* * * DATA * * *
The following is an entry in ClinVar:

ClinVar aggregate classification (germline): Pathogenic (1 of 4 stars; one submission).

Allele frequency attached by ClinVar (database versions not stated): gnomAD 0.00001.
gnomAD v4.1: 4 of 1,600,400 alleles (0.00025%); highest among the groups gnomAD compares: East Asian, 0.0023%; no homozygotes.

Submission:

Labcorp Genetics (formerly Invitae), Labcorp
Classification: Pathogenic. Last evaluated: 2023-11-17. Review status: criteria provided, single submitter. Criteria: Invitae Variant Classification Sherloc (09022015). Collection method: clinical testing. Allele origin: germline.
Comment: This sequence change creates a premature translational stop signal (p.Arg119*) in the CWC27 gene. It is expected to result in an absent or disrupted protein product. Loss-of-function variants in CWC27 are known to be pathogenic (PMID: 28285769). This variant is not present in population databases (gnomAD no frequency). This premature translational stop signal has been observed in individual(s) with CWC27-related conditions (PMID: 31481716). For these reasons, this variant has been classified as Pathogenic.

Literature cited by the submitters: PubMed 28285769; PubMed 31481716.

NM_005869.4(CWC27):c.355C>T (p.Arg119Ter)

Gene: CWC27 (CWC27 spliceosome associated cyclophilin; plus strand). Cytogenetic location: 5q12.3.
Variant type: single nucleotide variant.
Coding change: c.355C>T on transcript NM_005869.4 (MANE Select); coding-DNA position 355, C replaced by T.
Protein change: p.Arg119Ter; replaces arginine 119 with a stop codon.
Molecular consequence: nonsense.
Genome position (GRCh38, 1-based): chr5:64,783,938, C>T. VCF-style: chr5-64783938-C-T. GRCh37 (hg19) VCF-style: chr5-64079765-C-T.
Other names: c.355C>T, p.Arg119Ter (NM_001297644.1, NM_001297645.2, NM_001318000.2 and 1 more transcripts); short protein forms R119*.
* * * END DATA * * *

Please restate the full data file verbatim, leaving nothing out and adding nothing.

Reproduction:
The following is an entry in ClinVar:

ClinVar aggregate classification (germline): Pathogenic (1 of 4 stars; one submission).

Allele frequency attached by ClinVar (database versions not stated): gnomAD 0.00001.
gnomAD v4.1: 4 of 1,600,400 alleles (0.00025%); highest among the groups gnomAD compares: East Asian, 0.0023%; no homozygotes.

Submission:

Labcorp Genetics (formerly Invitae), Labcorp
Classification: Pathogenic. Last evaluated: 2023-11-17. Review status: criteria provided, single submitter. Criteria: Invitae Variant Classification Sherloc (09022015). Collection method: clinical testing. Allele origin: germline.
Comment: This sequence change creates a premature translational stop signal (p.Arg119*) in the CWC27 gene. It is expected to result in an absent or disrupted protein product. Loss-of-function variants in CWC27 are known to be pathogenic (PMID: 28285769). This variant is not present in population databases (gnomAD no frequency). This premature translational stop signal has been observed in individual(s) with CWC27-related conditions (PMID: 31481716). For these reasons, this variant has been classified as Pathogenic.

Literature cited by the submitters: PubMed 28285769; PubMed 31481716.

NM_005869.4(CWC27):c.355C>T (p.Arg119Ter)

Gene: CWC27 (CWC27 spliceosome associated cyclophilin; plus strand). Cytogenetic location: 5q12.3.
Variant type: single nucleotide variant.
Coding change: c.355C>T on transcript NM_005869.4 (MANE Select); coding-DNA position 355, C replaced by T.
Protein change: p.Arg119Ter; replaces arginine 119 with a stop codon.
Molecular consequence: nonsense.
Genome position (GRCh38, 1-based): chr5:64,783,938, C>T. VCF-style: chr5-64783938-C-T. GRCh37 (hg19) VCF-style: chr5-64079765-C-T.
Other names: c.355C>T, p.Arg119Ter (NM_001297644.1, NM_001297645.2, NM_001318000.2 and 1 more transcripts); short protein forms R119*.